Deep sinks suck. You already have to bend over at your height to reach down. Why exaggerate it? Get one that is nice and wide and average depth.

    I agree, sink in the island is muy mal if you want people sitting around it

    Why do a lower surface off the island for sitting? Why not keep a uniform surface height and use comfortable stools? No kids in your house.

    I hate pot drawers instead of cabinets. [...]
    We're up to +4 for this post.

  11. #91
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    Default Re: New Kitchens / Remodels

    Quote Originally Posted by rwsaunders View Post
    TT...I'm a fan of Sarah Susanka and you might find inspiration in some of her ideas relating to your kitchen and its relationship to the balance of your living space.

    Sarah Susanka
    I'm a big fan too.

    She gives a house tour in this episode of This Old House,
    there are a lot of great concepts in this design.

    EPOst hoc ergo propter hoc

  12. #92
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    Default Re: New Kitchens / Remodels

    I miss MN houses.
    Quote Originally Posted by GrantM View Post
    I'm a big fan too.

    She gives a house tour in this episode of This Old House,
    there are a lot of great concepts in this design.


  13. #93
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    Default Re: New Kitchens / Remodels

    Quote Originally Posted by rec head View Post
    Sound- wiring for speakers is a great idea. We use ours all the time. But if you prefer to use a wireless solution like Sonos or a bluetooth speaker make sure you have power wired to that location.
    If you don't have good sound in your kitchen, you have an inadequate kitchen.

    I can't do wired-in since I live in an apartment. While I haven't heard Sonos, every Bluetooth speaker I've ever heard sucks. Most substitute random boom for smooth, solid, rich bass, and sibilance for clear, crisp, transparent treble. Mids are many times a honky, tinny afterthought.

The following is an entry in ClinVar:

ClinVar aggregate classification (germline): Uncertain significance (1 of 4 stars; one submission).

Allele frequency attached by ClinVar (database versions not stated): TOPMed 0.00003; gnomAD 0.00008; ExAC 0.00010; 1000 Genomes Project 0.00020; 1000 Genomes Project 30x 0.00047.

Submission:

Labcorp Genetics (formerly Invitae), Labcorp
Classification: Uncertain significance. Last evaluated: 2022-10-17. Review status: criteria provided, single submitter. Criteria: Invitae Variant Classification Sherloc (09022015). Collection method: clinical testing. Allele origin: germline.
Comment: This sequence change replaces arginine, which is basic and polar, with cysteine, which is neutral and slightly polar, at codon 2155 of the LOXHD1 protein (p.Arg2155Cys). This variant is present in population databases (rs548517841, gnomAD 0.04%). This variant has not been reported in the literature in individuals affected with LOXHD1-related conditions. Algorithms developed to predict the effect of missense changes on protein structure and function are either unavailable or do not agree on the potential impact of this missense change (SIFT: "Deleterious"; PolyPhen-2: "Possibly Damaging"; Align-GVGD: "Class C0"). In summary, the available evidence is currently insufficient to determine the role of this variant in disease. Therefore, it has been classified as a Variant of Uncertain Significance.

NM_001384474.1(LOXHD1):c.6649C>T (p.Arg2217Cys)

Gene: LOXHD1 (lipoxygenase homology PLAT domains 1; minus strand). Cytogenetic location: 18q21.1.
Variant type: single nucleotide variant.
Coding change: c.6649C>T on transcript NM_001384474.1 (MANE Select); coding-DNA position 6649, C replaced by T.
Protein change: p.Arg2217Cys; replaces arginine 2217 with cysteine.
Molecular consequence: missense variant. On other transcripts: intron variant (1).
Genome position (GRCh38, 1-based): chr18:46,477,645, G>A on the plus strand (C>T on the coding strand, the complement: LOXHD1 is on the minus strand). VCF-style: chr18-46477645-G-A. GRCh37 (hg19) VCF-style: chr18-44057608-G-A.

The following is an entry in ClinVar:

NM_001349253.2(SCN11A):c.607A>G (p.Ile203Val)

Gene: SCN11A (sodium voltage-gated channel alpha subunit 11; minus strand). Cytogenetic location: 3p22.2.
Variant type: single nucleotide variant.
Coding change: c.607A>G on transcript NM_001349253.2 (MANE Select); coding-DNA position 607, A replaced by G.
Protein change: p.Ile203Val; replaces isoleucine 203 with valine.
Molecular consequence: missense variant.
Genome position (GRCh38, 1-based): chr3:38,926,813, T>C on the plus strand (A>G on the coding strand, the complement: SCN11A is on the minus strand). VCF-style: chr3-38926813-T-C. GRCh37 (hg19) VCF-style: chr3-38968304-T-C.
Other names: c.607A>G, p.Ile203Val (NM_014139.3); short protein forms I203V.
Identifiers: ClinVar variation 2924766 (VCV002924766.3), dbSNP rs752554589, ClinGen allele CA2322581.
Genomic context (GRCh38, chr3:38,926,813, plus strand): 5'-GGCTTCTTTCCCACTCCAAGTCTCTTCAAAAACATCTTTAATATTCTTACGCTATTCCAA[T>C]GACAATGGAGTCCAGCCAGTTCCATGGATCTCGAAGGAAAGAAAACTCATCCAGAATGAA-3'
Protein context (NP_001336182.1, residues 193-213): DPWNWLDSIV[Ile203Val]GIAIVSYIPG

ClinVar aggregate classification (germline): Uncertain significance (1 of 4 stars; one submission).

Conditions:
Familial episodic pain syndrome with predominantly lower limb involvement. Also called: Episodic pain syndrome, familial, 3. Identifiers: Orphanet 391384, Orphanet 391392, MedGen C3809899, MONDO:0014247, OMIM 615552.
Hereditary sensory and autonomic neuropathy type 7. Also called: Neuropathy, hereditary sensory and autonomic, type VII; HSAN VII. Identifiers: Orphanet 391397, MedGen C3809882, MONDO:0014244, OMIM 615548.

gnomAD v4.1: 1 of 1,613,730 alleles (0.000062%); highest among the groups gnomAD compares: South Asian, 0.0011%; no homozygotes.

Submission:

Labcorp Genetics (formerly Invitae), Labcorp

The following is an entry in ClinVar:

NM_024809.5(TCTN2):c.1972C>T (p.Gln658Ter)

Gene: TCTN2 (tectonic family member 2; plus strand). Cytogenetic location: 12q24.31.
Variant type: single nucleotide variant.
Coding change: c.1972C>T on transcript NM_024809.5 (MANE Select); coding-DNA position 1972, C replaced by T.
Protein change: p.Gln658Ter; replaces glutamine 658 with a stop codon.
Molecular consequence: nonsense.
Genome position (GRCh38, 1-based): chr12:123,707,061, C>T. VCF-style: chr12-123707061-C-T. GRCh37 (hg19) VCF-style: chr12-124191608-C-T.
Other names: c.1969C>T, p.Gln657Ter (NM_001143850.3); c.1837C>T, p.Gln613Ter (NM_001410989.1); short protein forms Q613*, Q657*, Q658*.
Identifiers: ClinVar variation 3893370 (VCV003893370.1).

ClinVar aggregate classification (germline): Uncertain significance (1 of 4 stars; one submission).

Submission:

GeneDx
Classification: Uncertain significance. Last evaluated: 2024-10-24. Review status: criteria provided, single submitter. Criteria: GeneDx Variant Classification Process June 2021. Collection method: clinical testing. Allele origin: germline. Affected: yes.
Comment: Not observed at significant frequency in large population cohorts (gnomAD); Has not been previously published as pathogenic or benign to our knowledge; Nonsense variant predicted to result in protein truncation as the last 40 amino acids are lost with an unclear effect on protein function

I've found that I like my PC in the kitchen, and good PC sound is easy with powered nearfield studio monitors. If they're good enough for recording studios, they're good enough for me. I own a pair of Yamaha HS-5. The kitchen is now the best-sounding room in the place, which is good since I spend most of my time here.

    They'd plug into a kitchen laptop just as well. They need a nearby power outlet, and your friendly local guitar or pro-audio shop can rig up something nice for the cables, or even do installed.

  14. #94
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    Default Re: New Kitchens / Remodels

    TT...we forgot to include undercounter lighting on your list. Not my kitchen, but you get the idea. Most dinners are cooked in the evening, right? Plus, there is this thing coming called Daylight Standard Time.

  15. #95
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    Default Re: New Kitchens / Remodels

    We have under cabinet halogens. They keep all the dishes in the cabinets above nice and warm. Not good in the summer. When I get around to it, I'll replacement with quality LCD "tape". Two strips the length of the cabinets will light everything.
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    Default Re: New Kitchens / Remodels

    Quote Originally Posted by rwsaunders View Post
    TT...we forgot to include undercounter lighting on your list. Not my kitchen, but you get the idea. Most dinners are cooked in the evening, right? Plus, there is this thing coming called Daylight Standard Time.
    This is a nice feature. Our home inspector made multiple cracks about how the kitchen wiring runs into the basement for "no reason." What he did not get ... the lights under all the cabinets turn on with one switch. Its a nice touch.

    Also notice in this photo, no backsplash electrical outlets. It does mean vertical wires (mixer and coffee pot in photo) which some might not like. I like that the outlets are out of sight. If you put as many outlets as we have under the cabinets in the backsplash, you might think "why bother with the tile, just put in a few more outlets to finish it off." That said, I think we all know the value of having a receptacle for your cord(s).

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    Default Re: New Kitchens / Remodels

    Some random thoughts from my non-expert experience. (I really don't cook much, but do spend time in my kitchen.)

    IMO the single biggest advantage of having an island that provides space to do whatever it is you spend most of your time doing (I assume that's either counter-top food prep or washing stuff in the sink, but it could also be at the cook-top) is that it allows you to do that without having to face a boring wall. Of course if you have an exterior wall then you can have windows (if you live up north be careful if you put a sink on an exterior wall - be sure both the water supply lines and the drain have lots of insulation to protect against freezing).